Straight-talking skills champion recognised in Queen’s Birthday Honours

Posted on 8 Jun 2018 by The Manufacturer

Richard Bridgman, skills champion and founder of Thetford engineering business Warren Services, has been awarded an OBE for services to the training of young people in the 2018 Queen’s Birthday Honours list.

Richard Bridgman with Higher Level apprentices at Warren Services.
Richard Bridgman with Higher Level apprentices at Warren Services.

Reporting by Will Stirling

The 70-year-old businessman, originally from Surrey, is well-known in the East Anglian business community and nationally for his tireless work promoting apprenticeships and work alongside the Department for Work and Pensions (DWP) to provide work experience and job opportunities.

Bridgman was East of England chairman at SEMTA, the sector skills council for manufacturing, for many years until 2010. He is an active member of the New Anglia LEP Skills Board, the Norfolk County Council Skills Group, the EEF Regional Board, he is a government Apprentice Ambassador, STEM Ambassador and enterprise advisor to the local academy.

Bridgman has earned a reputation “for giving 100%” and for his no-nonsense, straight talking style to get results.

Throughout an engineering career spanning five decades, Bury St. Edmunds resident Bridgman has sought to help young people reach their potential.

After completing a tool-making apprenticeship in Kingston, Surrey, he worked for a local engineering company for 22-years then moved to Brandon, Suffolk in 1976.

In 1990 with his wife he founded Warren Services in the Old Flint School in Feltwell, Norfolk, which relocated to the Fisons Estate in Thetford in 2005, where Bridgman redeveloped a 30,000 sqft factory.

In 2014, the business expanded to an additional 50,000 sqft site nearby. The company has trained many apprentices over 28-years, many of whom still work there.

Bridgman, who is passionate about work experience and believes the value of this is seriously overlooked, commented: “I like to consider myself a modest person and have always tried to put others first, especially young people, but I am delighted and very proud of this award.”

Now in semi-retirement, Bridgman heavily supports work experience for school and college students and for career change candidates. For the past eight years he has worked closely with the Norfolk and Suffolk DWP on novel ways of providing the unemployed with training and jobs.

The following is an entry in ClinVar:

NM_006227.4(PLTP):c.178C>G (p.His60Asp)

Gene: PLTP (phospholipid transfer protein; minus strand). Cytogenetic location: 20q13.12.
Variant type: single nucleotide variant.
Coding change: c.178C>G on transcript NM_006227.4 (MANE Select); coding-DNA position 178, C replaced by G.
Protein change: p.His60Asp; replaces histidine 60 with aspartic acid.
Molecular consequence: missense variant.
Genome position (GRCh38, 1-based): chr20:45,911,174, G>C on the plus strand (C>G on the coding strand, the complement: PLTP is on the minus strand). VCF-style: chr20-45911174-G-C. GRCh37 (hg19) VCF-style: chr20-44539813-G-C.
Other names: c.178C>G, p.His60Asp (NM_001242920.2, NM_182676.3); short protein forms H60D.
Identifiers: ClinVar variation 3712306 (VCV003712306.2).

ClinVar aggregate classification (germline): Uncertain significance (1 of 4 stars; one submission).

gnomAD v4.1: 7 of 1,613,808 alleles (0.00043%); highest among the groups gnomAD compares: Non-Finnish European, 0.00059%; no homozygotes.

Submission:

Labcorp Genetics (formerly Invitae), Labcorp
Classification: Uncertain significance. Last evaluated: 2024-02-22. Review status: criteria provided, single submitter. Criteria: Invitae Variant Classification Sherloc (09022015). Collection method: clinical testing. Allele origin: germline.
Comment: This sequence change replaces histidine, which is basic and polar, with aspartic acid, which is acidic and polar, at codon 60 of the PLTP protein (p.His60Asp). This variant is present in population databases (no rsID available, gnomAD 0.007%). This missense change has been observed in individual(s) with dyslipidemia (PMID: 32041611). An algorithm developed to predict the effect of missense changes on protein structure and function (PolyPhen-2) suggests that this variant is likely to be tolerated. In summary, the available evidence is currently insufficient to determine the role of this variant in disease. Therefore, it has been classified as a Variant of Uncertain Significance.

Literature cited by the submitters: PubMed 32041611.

Bridgman with Higher Level apprentices on a balcony structure manufactured at Warren Services
Bridgman with Higher Level apprentices on a balcony structure manufactured at Warren Services.

Of the DWP, Bridgman noted: “The dark days of the old Job Centre have gone and been replaced by a very forward-thinking body.

“We work very closely on giving work experience opportunities to NEETs [Not in Employment, Education or Training] and many in this region have been given a job or that vital experience to making them job ready.”

Ten years ago, Bridgman tried to establish his own in-house training school at Warren Services due to the inadequacy of local training providers, but the plan was derailed by government cutbacks and bureaucracy.

He started working for West Suffolk College to improve their relationships with local businesses and continues to advise them, and has so far supported the college on a range of training issues and standards both locally and nationally.

He is now supporting the college’s bid to be a new Institute of Technology, a Department for Education programme to create 10 institutes nationwide, which he believes is essential to the region.

In 2014, Bridgman was voted by peers into the ‘Top 100’ of inspiring manufacturers by The Manufacturer magazine. In 2015 the University of Suffolk awarded him an Honorary Fellowship. In 2012 he was invited to attend Downing Street to advise on Health and Safety at Work legislation. and while at SEMTA he co-chaired a large House Lords event to give SMEs a better voice on health and safety.

Critical of the controversial Apprenticeship Levy, Bridgman has consulted with EEF and the government on the Levy’s shortcomings for industrial employers. But he believes apprenticeships are still the correct approach and is proud of the fact that he can now offer all his apprentices the opportunity to get a degree without incurring debt.

Bridgman said: “Many people have helped me throughout my business life and without their support and understanding I don’t think this award would have been possible. One of my personal dreams was to one day take my wife to a garden party at Buckingham Palace so this award tops that!”

He adds: “Manufacturing in the UK has a great future but we must work to keep training standards high and give people of all backgrounds a chance to prove themselves.”

In 2017, his son William became chairman of the family business when Bridgman senior stepped aside to focus on his work promoting skills training nationally. His daughter Estee is the company’s HR manager.